Viewing the Field |

Viewing the Field

Folks, it’s been awhile since I gave you an update on Giant Clawsway, the Thoroughbred race colt that I own a 10 percent racing interest in.

Reports from the colt’s trainer, Trey Nimm, at Murchison, Texas, are all good. The colt is wintering on pasture with five other race horses and Trey sez he’s the “boss hoss” in the pasture. Having an assertive, competitive demeanor is a good trait for Giant Clawsway, I’m told, because it might indicate a willingness to “will” himself to be first at the finish line at the track. Only time will tell about that.

His trainer sez the colt is growing and maturing and will be a big race horse, probably 17 hands high. Being such a “big boy,” he might mature a little later than some other horses.

The trainer will bring him off pasture in late winter or early spring and begin Giant Clawsway’s official training to get ready to race for real. The prediction, if the colt stays healthy, his first race would be late in the summer.

That’s one more good reason I’m already looking forward to winter being over.


We got a 5-inch snow a week ago. It was pretty nasty. I got called out to pull two neighbors’ cars out of the ditch. Luckily, I got the job done with my pickup, not the tractor.

The snowmelt has been steady and slow, which is making a big muddy, mucky mess out of everything. It’s supposed to freeze up this weekend, so that should help a little. Makes me glad I’m not feeding or calving cows.


If you stay abreast of the news, you’ll know there’s never a shortage of news articles — or so-called dietary experts espousing their views — about what we should be eating to extend our lives and/or save the world. The latest I’ve seen — it wuz published at — is a prediction that coming to dining tables everywhere by 2050 will be a diet of: porridge for breakfast, rice for lunch, a dinner of lentils and vegetables, and a single hamburger every few weeks, as a treat.

Here is a rundown of the daily meal plan that dozens of health and environment “experts” are urging the world to adopt in order to sustain a global population of 10 billion by mid-century, while reining in climate change and preventing millions of premature deaths each year. First, meat is (almost) out (because) livestock farming is catastrophic for the environment, producing up to 18 percent of global greenhouse gases and contributing to deforestation and water shortages. Under the new regimen, adults would be limited to 14 grams of red meat a day — and get no more than 30 calories from it. A quarter-pounder burger patty contains roughly 450 calories. The diet recommends no more than 29 grams of daily poultry — around one and a half chicken nuggets — and 13 grams of eggs, or just 1.5 a week.

But, the experts have good news for nut lovers. Healthy sources of fat such as nuts and seeds would receive a boost: You could eat up to 75 grams a day of peanuts, but would need to cut back on other unsaturated fats such as oily fish on those days. Ultimately the new diet could globally prevent up to 11.6 million premature deaths per year, according to its creators.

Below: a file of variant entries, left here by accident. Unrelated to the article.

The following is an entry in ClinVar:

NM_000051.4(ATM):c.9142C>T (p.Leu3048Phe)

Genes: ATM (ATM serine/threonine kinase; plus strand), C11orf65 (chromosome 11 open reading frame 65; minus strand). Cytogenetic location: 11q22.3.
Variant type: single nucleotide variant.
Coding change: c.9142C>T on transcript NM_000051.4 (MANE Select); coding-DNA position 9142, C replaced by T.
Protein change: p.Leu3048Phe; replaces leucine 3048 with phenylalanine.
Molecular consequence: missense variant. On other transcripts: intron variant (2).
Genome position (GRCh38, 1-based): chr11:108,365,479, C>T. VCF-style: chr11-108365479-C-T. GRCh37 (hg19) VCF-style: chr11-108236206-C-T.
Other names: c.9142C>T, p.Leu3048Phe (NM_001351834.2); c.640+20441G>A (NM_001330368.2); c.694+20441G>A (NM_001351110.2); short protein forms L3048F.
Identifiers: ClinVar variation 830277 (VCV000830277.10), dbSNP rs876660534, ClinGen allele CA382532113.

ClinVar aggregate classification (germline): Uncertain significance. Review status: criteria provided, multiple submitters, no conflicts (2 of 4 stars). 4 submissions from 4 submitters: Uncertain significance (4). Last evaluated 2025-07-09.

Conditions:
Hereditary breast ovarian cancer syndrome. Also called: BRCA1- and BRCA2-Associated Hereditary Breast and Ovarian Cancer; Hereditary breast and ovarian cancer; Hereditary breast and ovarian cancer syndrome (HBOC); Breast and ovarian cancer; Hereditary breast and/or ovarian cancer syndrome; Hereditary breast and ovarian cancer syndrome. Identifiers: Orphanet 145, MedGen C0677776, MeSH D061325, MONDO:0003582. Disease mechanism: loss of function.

Well there you have it from the world’s foremost human diet forecasters. My comments are these: First, I want to see the “experts” out in front of this trend to go on their recommended diet right now. I want to be led, not pushed.

Second, what’s going to happen to all the world’s pets. What are these pampered companions going to eat? Just veggies and nuts? Third, while I like nuts of all kinds — peanuts, walnuts and pecans, etc. — the kind that I like the very best are mountain oysters.

So, count me as against this predicted world diet.


I recently finished a book entitled “Flyboys.” It’s a book written by James Bradley, the son of one of the Marines who raised the historic red, white and blue on the Pacific Island of Iwo Jim.

It’s an absorbing bit of history about WWII in the Pacific. In the book, Bradley focuses on the young pilots — flyboys — who attacked the small island of ChiChi Jima and how they died or were rescued. One of the rescued flyboys was George Herbert Walker Bush. If Bush, our former president, had bailed out and landed closer to land, he would have suffered the same brutal fate of his fellow flyboys.

While focusing on the common family upbringings of the ChiChi Jima flyboys — young men 18 to 23 years old from places like Athol and Lebo, Kan., and Sedalia, Mo. — Bradley also tells the tale of how and why the Japanese became militarized, the inner workings of its military, the underpinnings of its brutality towards its conquered, and the reasons for its ultimate downfall.

To me, Flyboys is a book that reinforces the fact that this nation owes its present and its future to the members of the nation’s Greatest Generation. Our debt of gratitude to that generation can never be fully repaid.


Here are my words of wisdom for this week: Did you know 2.7 million kids have a parent in prison? The U.S. has 400,000 kids in foster care. Plus, 765,000 kids are separated from a military parent. And yet, the media laser focuses on 2,000 kids who are temporarily separated from illegal immigrants. Have a good ‘un. ❖

Milo Yield